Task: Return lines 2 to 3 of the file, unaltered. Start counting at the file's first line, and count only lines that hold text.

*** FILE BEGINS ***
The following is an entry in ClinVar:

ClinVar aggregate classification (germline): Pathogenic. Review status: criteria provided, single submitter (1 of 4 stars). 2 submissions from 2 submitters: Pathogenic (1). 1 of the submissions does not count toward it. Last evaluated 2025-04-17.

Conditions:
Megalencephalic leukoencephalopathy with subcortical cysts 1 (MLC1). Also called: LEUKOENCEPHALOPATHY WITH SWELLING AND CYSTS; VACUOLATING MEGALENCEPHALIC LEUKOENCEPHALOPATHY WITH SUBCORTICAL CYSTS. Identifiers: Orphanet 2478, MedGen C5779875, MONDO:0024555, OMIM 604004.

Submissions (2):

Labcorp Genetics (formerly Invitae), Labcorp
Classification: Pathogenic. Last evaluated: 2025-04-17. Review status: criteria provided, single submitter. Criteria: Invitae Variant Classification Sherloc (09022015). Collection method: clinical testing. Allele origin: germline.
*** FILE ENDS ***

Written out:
ClinVar aggregate classification (germline): Pathogenic. Review status: criteria provided, single submitter (1 of 4 stars). 2 submissions from 2 submitters: Pathogenic (1). 1 of the submissions does not count toward it. Last evaluated 2025-04-17.

Conditions: